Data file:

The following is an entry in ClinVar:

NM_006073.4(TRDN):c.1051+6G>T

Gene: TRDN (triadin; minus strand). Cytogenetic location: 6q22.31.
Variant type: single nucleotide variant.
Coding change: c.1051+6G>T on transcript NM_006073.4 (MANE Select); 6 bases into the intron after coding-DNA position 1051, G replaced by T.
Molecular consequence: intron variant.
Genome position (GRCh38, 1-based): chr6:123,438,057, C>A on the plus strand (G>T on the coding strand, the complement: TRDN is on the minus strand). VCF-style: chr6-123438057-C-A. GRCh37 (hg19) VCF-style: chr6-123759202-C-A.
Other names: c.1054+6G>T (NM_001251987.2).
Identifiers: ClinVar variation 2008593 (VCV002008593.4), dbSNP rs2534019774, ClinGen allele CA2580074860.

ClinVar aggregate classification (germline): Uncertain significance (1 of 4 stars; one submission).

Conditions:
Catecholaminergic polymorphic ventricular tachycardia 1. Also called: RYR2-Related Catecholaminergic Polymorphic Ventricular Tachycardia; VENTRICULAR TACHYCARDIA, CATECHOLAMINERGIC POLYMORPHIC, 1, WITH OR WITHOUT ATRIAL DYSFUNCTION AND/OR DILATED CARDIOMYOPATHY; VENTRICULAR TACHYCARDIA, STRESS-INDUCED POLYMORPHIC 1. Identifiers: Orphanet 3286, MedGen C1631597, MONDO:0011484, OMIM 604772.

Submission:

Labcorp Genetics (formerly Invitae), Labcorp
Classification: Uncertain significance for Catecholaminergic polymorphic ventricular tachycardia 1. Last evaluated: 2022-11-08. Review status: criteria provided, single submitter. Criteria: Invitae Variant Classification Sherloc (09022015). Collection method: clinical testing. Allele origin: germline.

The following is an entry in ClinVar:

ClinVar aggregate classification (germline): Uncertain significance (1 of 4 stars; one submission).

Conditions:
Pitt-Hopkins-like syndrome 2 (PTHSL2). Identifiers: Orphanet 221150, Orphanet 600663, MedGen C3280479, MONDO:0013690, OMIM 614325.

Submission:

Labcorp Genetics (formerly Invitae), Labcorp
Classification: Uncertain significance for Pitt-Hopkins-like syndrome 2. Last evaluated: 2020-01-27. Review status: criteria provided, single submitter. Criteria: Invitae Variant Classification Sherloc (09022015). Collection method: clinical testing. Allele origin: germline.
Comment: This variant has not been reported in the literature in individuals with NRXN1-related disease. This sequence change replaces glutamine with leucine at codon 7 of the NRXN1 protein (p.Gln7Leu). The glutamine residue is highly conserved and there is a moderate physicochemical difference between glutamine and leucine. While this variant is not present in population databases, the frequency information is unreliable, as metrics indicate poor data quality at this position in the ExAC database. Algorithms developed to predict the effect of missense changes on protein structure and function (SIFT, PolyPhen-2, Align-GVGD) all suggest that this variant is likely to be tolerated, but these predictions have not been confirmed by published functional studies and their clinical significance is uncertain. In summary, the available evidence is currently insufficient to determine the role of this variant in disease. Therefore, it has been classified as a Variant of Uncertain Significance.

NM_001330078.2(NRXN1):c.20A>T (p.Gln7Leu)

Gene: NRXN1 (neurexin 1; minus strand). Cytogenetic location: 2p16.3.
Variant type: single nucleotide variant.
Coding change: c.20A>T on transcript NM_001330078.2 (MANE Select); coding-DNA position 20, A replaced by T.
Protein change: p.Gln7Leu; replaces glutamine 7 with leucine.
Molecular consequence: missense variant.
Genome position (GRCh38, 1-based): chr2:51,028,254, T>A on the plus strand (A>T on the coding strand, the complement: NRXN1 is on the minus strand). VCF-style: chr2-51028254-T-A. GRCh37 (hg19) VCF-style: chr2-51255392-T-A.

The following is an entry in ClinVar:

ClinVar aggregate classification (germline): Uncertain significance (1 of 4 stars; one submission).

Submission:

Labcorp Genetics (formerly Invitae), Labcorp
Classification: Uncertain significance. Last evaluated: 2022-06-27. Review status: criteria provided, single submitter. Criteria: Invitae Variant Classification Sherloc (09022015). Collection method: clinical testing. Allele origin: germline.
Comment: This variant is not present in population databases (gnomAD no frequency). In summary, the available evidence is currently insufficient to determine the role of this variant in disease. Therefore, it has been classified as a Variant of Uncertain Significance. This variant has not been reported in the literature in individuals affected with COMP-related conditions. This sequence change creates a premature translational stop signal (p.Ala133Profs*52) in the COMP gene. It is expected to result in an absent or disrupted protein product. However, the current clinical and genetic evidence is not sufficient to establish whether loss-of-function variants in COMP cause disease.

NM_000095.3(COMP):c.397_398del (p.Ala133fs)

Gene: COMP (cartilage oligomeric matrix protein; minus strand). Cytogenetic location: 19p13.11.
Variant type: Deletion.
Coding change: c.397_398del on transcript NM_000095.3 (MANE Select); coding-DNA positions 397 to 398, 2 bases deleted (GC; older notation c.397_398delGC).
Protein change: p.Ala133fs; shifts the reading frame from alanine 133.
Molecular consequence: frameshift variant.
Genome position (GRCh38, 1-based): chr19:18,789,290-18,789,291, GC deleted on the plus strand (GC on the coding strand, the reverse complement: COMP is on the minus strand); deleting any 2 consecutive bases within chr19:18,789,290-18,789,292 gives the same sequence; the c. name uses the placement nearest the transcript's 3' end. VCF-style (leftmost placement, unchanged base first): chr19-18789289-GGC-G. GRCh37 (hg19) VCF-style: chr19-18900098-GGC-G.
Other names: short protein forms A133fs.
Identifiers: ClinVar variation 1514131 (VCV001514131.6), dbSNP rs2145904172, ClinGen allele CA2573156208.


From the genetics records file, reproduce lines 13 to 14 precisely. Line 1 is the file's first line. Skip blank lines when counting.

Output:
Submission:

Labcorp Genetics (formerly Invitae), Labcorp